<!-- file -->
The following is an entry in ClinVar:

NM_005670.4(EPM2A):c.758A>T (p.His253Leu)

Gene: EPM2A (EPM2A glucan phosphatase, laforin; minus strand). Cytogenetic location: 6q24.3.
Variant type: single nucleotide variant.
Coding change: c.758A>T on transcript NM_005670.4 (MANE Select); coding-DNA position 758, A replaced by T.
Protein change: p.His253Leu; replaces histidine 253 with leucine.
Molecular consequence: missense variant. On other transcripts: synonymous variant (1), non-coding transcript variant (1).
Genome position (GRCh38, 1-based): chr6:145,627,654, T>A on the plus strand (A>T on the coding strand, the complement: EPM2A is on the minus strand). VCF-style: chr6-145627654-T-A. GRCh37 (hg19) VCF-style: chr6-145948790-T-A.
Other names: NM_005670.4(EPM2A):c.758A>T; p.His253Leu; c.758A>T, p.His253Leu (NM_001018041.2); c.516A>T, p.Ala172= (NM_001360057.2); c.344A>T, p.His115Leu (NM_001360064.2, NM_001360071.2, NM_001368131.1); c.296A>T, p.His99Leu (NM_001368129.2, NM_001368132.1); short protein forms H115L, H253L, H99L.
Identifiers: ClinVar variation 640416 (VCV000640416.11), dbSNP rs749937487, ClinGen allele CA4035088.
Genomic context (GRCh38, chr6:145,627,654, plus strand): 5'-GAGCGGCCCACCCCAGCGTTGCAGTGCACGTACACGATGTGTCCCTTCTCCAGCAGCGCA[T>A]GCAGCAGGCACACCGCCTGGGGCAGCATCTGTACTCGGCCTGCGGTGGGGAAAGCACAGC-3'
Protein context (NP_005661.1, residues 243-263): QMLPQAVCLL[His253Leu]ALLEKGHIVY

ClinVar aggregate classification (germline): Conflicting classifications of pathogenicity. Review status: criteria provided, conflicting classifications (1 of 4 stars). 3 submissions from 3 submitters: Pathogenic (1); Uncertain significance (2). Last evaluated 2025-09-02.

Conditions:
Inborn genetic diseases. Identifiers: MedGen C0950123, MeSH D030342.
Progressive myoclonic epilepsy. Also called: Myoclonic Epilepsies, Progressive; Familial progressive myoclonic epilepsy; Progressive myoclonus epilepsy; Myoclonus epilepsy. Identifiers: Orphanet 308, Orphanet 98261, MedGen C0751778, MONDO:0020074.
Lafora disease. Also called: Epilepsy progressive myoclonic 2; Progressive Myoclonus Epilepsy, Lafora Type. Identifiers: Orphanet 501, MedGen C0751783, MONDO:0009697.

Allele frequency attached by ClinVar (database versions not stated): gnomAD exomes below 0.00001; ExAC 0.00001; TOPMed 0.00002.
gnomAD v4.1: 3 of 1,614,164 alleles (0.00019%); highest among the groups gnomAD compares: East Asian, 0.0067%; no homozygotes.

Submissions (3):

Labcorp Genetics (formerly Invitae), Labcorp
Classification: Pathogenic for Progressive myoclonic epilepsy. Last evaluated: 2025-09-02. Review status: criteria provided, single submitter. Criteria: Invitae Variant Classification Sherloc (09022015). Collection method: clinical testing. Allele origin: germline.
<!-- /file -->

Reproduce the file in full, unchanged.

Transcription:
The following is an entry in ClinVar:

NM_005670.4(EPM2A):c.758A>T (p.His253Leu)

Gene: EPM2A (EPM2A glucan phosphatase, laforin; minus strand). Cytogenetic location: 6q24.3.
Variant type: single nucleotide variant.
Coding change: c.758A>T on transcript NM_005670.4 (MANE Select); coding-DNA position 758, A replaced by T.
Protein change: p.His253Leu; replaces histidine 253 with leucine.
Molecular consequence: missense variant. On other transcripts: synonymous variant (1), non-coding transcript variant (1).
Genome position (GRCh38, 1-based): chr6:145,627,654, T>A on the plus strand (A>T on the coding strand, the complement: EPM2A is on the minus strand). VCF-style: chr6-145627654-T-A. GRCh37 (hg19) VCF-style: chr6-145948790-T-A.
Other names: NM_005670.4(EPM2A):c.758A>T; p.His253Leu; c.758A>T, p.His253Leu (NM_001018041.2); c.516A>T, p.Ala172= (NM_001360057.2); c.344A>T, p.His115Leu (NM_001360064.2, NM_001360071.2, NM_001368131.1); c.296A>T, p.His99Leu (NM_001368129.2, NM_001368132.1); short protein forms H115L, H253L, H99L.
Identifiers: ClinVar variation 640416 (VCV000640416.11), dbSNP rs749937487, ClinGen allele CA4035088.
Genomic context (GRCh38, chr6:145,627,654, plus strand): 5'-GAGCGGCCCACCCCAGCGTTGCAGTGCACGTACACGATGTGTCCCTTCTCCAGCAGCGCA[T>A]GCAGCAGGCACACCGCCTGGGGCAGCATCTGTACTCGGCCTGCGGTGGGGAAAGCACAGC-3'
Protein context (NP_005661.1, residues 243-263): QMLPQAVCLL[His253Leu]ALLEKGHIVY

ClinVar aggregate classification (germline): Conflicting classifications of pathogenicity. Review status: criteria provided, conflicting classifications (1 of 4 stars). 3 submissions from 3 submitters: Pathogenic (1); Uncertain significance (2). Last evaluated 2025-09-02.

Conditions:
Inborn genetic diseases. Identifiers: MedGen C0950123, MeSH D030342.
Progressive myoclonic epilepsy. Also called: Myoclonic Epilepsies, Progressive; Familial progressive myoclonic epilepsy; Progressive myoclonus epilepsy; Myoclonus epilepsy. Identifiers: Orphanet 308, Orphanet 98261, MedGen C0751778, MONDO:0020074.
Lafora disease. Also called: Epilepsy progressive myoclonic 2; Progressive Myoclonus Epilepsy, Lafora Type. Identifiers: Orphanet 501, MedGen C0751783, MONDO:0009697.

Allele frequency attached by ClinVar (database versions not stated): gnomAD exomes below 0.00001; ExAC 0.00001; TOPMed 0.00002.
gnomAD v4.1: 3 of 1,614,164 alleles (0.00019%); highest among the groups gnomAD compares: East Asian, 0.0067%; no homozygotes.

Submissions (3):

Labcorp Genetics (formerly Invitae), Labcorp
Classification: Pathogenic for Progressive myoclonic epilepsy. Last evaluated: 2025-09-02. Review status: criteria provided, single submitter. Criteria: Invitae Variant Classification Sherloc (09022015). Collection method: clinical testing. Allele origin: germline.